Last winter, reporters from The New York Times joined Lamont scientists as they flew their mission of discovery over Antarctica.
Billy D’Andrea is investigating the relationship between environmental change and characteristics of early settlements in Arctic Norway.
New research offers the first comprehensive model for understanding differences in sea level rise along North America’s East Coast.
A study co-authored by Michael Puma found food security risks for the entire globe hiding in the water use practices of major food producing nations.
The melting of glaciers will affect drinking water supplies, water needed to grow food and supply energy, as well as global sea levels.
How did our climate system behave the last time it warmed up like it’s doing today?
A new coral salinity record shows that the most significant hydroclimatic feature in the Southern Hemisphere influences a major Pacific Ocean current.
Polar scientists give Obama a warm farewell by collecting climate data in his name.
The four new Fellows are a diverse group of junior and mid-career scientists with research interests spanning a range of climate topics and regions.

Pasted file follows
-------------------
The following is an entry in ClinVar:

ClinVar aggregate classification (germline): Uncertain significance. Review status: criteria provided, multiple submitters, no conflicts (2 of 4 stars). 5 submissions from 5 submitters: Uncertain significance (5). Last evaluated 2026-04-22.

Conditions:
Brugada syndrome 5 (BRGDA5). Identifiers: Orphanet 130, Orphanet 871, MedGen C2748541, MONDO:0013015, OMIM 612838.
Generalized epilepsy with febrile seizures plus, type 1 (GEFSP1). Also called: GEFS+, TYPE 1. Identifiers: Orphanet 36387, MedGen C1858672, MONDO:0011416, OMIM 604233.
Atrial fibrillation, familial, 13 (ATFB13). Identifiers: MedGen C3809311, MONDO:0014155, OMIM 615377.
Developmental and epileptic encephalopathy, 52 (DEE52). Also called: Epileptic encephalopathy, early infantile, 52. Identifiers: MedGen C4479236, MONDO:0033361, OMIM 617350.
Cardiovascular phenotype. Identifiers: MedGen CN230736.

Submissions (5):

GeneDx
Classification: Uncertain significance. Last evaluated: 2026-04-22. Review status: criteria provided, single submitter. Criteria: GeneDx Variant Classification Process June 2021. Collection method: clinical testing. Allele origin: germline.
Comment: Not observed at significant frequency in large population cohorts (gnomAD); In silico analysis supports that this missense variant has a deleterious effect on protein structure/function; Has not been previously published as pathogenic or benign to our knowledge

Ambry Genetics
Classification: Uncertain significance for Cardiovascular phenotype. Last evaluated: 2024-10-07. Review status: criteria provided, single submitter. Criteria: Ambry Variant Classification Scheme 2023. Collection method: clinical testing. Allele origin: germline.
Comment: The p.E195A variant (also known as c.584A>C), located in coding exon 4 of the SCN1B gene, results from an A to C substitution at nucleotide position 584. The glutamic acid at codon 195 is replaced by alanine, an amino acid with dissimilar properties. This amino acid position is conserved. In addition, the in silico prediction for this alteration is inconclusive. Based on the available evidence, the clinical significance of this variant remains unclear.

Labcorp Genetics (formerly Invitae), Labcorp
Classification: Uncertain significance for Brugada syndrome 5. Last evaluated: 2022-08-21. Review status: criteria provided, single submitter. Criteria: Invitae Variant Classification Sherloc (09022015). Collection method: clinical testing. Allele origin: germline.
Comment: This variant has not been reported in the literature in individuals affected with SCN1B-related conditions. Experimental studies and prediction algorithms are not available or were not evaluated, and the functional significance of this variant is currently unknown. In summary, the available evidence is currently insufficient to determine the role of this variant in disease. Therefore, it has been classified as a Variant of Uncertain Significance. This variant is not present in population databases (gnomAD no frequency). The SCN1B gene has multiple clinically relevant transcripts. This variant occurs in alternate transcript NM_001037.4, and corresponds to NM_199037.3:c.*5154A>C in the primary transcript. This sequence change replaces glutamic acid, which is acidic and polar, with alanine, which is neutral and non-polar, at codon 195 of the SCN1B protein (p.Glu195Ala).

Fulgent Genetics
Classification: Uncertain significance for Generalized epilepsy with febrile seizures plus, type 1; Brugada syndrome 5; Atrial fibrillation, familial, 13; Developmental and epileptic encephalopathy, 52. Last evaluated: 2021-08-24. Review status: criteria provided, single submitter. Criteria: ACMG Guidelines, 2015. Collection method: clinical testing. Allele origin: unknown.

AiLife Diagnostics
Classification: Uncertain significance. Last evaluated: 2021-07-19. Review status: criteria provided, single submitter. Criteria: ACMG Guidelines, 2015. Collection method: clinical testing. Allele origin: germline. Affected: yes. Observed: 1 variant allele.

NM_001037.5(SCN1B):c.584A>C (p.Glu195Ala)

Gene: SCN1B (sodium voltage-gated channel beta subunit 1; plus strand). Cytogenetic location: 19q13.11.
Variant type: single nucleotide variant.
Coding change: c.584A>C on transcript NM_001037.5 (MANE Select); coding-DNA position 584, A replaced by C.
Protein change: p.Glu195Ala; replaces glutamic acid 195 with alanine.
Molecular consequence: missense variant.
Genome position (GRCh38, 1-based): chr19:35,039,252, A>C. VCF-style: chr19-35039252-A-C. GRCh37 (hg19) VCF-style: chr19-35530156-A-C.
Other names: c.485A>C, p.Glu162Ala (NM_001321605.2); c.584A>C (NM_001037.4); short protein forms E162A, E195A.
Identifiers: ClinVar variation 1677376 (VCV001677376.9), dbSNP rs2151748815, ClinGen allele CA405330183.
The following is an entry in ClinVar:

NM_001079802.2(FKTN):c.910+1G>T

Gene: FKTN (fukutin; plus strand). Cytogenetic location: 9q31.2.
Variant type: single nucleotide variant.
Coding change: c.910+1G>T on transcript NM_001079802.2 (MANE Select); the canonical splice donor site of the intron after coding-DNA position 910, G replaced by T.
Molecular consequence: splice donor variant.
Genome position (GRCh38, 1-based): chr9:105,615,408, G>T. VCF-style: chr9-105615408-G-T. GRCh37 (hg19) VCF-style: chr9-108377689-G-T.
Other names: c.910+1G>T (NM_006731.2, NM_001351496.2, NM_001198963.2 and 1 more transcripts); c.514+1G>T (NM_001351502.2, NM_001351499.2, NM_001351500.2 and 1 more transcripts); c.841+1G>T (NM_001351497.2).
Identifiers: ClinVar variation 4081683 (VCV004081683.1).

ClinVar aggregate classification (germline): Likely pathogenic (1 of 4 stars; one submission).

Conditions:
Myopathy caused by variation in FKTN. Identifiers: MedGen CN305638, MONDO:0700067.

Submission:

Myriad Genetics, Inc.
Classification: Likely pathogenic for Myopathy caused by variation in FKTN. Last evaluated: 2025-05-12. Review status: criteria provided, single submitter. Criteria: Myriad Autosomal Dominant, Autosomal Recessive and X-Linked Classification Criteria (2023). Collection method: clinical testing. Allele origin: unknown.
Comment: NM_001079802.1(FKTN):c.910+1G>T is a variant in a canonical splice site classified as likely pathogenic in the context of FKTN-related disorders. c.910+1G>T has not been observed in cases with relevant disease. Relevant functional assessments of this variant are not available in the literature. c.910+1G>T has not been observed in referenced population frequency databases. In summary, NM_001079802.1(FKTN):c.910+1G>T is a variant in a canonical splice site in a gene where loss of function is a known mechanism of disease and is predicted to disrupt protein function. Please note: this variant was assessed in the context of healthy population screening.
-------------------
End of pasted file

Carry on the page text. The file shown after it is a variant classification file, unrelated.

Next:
Floats deployed by Lamont scientists will find areas where warmer than normal water could put the Ross Ice Shelf at risk.
In the far north, climate is warming two to three times faster than the global average. How will these changes affect tundra and boreal forests?
Figuring out how far sea level rose during past warm periods in Earth’s history starts with a walk on the beach, a keen eye for evidence of ancient shorelines, and a highly accurate GPS system.
Lamont scientists have developed ways to relatively quickly turn carbon dioxide captured from power plants to a solid for long-term storage.
An expedition to the Canadian Arctic and west coast of Greenland is a moving and motivating experience for leading climate scientist Maureen Raymo.
A new internship program enables high school students to gain hands-on research experience while working alongside Climate and Life scientists.